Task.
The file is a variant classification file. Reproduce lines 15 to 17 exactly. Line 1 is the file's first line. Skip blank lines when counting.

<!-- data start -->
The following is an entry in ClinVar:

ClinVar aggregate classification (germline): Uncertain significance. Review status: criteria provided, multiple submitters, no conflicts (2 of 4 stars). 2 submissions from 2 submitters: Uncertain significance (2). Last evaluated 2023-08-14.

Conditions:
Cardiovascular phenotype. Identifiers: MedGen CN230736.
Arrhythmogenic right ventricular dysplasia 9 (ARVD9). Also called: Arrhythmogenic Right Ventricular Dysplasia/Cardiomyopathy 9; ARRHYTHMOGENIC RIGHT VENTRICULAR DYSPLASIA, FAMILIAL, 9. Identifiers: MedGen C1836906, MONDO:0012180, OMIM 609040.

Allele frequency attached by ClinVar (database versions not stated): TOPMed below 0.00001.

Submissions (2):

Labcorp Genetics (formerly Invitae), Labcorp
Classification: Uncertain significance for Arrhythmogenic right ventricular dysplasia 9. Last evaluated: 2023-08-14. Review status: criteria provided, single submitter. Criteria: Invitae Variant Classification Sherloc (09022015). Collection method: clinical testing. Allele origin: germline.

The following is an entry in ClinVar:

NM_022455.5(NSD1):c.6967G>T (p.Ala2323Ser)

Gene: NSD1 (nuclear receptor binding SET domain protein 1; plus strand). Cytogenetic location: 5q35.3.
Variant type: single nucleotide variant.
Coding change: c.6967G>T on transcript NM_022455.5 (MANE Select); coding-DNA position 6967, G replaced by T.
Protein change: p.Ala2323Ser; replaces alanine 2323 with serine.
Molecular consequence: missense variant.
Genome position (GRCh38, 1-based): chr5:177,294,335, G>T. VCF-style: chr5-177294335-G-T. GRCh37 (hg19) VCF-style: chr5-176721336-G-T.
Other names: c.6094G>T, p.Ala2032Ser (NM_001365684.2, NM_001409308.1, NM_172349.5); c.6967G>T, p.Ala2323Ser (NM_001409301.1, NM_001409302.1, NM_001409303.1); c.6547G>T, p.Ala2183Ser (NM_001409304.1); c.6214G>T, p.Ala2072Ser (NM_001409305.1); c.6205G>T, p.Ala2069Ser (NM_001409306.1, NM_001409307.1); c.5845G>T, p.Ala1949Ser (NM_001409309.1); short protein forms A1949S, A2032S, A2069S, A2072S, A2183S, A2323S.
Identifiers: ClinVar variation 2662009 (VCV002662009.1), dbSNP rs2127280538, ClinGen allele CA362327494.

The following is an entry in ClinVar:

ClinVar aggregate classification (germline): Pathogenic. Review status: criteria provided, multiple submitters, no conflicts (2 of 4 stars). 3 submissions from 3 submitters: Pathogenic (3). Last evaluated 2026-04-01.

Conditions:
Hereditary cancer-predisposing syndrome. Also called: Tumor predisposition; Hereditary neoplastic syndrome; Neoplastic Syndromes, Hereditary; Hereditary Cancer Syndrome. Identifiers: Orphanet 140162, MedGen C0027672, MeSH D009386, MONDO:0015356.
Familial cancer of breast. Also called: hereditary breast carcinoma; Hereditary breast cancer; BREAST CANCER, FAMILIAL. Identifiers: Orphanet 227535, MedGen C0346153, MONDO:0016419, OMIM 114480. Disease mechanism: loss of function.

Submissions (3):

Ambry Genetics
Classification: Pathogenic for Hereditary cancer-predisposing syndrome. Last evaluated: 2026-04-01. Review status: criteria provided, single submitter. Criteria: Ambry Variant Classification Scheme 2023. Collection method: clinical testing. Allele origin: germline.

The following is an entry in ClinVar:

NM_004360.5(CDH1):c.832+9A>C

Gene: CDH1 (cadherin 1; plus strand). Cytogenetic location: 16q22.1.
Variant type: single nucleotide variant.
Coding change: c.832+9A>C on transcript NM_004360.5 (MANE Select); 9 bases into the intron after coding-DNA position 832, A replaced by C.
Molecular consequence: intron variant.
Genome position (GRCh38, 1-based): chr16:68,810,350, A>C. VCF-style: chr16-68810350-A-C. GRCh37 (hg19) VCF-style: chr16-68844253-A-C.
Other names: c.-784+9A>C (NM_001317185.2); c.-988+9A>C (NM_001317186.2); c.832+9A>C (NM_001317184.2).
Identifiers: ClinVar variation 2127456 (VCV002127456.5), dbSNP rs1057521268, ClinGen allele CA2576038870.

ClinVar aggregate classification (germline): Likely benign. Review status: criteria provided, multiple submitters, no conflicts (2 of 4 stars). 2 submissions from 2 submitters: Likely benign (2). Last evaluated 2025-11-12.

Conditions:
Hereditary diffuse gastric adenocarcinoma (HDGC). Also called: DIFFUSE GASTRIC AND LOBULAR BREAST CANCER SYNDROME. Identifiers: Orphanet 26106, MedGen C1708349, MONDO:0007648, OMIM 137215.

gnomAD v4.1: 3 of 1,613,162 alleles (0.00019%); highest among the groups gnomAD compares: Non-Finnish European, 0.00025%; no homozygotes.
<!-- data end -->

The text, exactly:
Protein change: p.Ala2323Ser; replaces alanine 2323 with serine.
Molecular consequence: missense variant.
Genome position (GRCh38, 1-based): chr5:177,294,335, G>T. VCF-style: chr5-177294335-G-T. GRCh37 (hg19) VCF-style: chr5-176721336-G-T.